Conflict is coming. Tension, strain, and pressure are coming. Disagreement is coming. Conflict between leaders is a reality in the New Testament letters.
Conflict can turn teams to custard. Conflict can also strengthen, deepen, and sharpen teams.
What makes the difference?The complexities of the ministering in the season ahead will confront leadership teams with numerous challenges. Each challenge can easily grow into conflict. How can facing these lightening rod issues actually strengthen your team's leadership?In his letter to the Philippians, Paul names a conflict that could consume the church. It’s significant enough to have come to his attention. It’s serious enough for him to address it. It’s grave enough for Paul to ask for help.In Philippians 4:2 Paul writes:
“I plead with Euodia and I plead with Syntyche to be of the same mind in the Lord. Yes, and I ask you, my true companion, help these women since they have contended at my side in the cause of the gospel, along with Clement and the rest of my co-workers, whose names are in the book of life".In the middle of this conflict Paul pleads for these leaders to be of the same mind in the Lord.
This isn’t an invitation to decide the issue via a debate. As Annette Griffin writes, it is an invitation, “to lay down their right to be right, and take up the cross of Christ”. It’s an invitation to share the mindset of Christ in the middle of conflict.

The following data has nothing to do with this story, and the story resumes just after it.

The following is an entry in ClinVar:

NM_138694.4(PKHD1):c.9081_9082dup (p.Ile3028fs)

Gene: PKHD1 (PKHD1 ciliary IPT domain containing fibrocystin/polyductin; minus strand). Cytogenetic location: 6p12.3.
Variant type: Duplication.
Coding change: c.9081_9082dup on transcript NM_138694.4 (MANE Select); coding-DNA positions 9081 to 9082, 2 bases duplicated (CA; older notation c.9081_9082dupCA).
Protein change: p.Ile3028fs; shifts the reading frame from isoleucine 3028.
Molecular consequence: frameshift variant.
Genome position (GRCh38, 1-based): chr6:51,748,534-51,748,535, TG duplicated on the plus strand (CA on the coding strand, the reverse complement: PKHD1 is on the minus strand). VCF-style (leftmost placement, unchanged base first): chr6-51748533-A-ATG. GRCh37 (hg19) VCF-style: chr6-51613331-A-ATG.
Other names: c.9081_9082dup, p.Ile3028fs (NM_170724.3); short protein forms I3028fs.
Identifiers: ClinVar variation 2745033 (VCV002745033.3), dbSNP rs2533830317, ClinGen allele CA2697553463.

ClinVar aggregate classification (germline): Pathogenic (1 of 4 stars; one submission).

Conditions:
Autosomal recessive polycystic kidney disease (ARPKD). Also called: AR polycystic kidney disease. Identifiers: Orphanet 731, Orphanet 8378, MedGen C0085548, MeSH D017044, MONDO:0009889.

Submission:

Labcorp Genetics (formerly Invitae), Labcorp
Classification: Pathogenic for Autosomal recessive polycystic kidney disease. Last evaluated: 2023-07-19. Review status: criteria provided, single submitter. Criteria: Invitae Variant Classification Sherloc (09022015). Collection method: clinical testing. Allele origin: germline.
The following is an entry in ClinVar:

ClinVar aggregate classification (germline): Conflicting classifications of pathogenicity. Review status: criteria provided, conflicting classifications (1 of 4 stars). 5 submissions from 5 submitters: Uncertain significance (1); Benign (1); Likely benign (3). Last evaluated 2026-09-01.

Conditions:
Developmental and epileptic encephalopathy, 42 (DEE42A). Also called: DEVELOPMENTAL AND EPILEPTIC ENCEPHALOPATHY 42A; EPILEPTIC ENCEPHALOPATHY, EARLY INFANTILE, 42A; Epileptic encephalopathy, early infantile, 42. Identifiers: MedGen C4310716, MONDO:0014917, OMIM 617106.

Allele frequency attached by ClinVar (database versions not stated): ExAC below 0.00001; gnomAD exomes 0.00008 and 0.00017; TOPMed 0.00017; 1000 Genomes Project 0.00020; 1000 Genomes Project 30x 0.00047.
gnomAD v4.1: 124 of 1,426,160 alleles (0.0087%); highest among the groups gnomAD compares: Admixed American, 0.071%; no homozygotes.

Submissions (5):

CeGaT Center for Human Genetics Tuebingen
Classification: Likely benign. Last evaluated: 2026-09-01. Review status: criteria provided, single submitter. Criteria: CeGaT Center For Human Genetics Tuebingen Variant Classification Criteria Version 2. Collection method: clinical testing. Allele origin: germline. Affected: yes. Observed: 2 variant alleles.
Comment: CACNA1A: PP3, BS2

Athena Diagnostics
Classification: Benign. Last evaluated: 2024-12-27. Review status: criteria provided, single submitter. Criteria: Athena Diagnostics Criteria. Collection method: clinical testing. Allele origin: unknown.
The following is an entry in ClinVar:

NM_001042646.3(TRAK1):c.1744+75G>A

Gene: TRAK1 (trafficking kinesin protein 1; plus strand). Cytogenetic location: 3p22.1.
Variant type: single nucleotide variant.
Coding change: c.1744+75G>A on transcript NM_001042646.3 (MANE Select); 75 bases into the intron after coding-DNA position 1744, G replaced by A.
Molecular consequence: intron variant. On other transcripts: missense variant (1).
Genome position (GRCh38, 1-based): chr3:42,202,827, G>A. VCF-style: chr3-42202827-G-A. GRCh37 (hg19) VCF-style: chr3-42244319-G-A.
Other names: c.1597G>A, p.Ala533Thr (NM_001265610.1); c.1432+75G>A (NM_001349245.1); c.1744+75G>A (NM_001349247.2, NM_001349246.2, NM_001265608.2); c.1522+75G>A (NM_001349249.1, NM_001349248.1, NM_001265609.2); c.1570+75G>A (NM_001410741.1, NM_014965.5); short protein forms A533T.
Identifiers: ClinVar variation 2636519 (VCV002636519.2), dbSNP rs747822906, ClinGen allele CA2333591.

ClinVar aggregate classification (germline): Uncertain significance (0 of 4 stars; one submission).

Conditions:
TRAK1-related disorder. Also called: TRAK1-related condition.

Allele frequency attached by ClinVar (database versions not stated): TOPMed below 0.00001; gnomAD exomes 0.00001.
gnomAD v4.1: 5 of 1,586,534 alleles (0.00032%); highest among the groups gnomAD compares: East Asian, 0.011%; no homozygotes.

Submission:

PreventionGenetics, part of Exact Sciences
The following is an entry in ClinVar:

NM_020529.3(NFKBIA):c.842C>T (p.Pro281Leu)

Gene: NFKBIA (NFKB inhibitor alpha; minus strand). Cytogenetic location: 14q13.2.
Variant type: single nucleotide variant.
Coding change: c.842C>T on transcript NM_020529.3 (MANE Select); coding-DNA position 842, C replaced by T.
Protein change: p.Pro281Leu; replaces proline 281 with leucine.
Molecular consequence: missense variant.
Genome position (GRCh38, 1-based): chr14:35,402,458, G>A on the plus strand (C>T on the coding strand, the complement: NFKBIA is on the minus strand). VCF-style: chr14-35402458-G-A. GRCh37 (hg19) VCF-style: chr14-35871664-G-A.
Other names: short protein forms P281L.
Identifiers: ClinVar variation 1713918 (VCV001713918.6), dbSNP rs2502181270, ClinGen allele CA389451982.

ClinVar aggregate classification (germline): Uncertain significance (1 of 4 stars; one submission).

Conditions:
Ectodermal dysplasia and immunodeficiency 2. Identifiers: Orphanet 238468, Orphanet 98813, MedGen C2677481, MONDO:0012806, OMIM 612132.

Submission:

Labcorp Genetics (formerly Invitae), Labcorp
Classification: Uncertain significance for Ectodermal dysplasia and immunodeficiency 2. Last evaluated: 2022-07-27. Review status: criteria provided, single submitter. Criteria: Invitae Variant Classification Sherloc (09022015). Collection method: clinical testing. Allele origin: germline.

Paul deliberately takes them back to Philippians 2:6-8. In the heat of conflict with evil Christ empties himself and humbles himself, and takes up the cross. Paul shows them that the character of our conflict is shaped by Christ and the cross.
The cross of Christ shows me conflict is not an arena to get my own way, but to become more like Jesus.
The grace of Christ displayed in others compels me to listen and learn.
The love of Christ to us helps me see that me and my perspective are not at the centre.
The humility of Christ implores me to understand other perspectives more than I want mine to be understood.
The servant heart of Christ calls me to create more space for others to be heard and have their views validated.
The emptying of Christ encourages me not to “spit the dummy” or throw “my toys out of the cot”.
The sacrifice of Jesus leads me to be willing to lay my own ideas down for the betterment of the team.
The death of Jesus reminds me those who disagree with me are not my enemy.
The exultation of Jesus reminds me that as consuming as difficulties are within teams, they too will pass.
The weakness of Jesus reminds me the world's way of winning is not mine.
Conflict often escalates from discussion to deliberation, to decision, to difficulty, to distress, division, dissension, and disaster. The further it escalates, the deeper my commitment needs to be Christ; his character, his cross, and his community.
One of the most precious and practical books I own is Making Peace: A guide to overcoming church conflict by Jim Van Yperen. If you or your team are facing conflict as you navigate this season, I warmly recommend it to you. The best time to soak in this book is either now, or before conflict happens.
Our encouragement to you remains the same: Before the creation of the world God knew you and your fellow leaders would be working together to shepherd his people through this season. He is holding all things together and working according to his perfect will.
You are the right people at the right time. God will provide you with the wisdom and resources you need to lead in this season. By the Spirit's work you are able to lead together through this.
Do not be afraid, God is with you.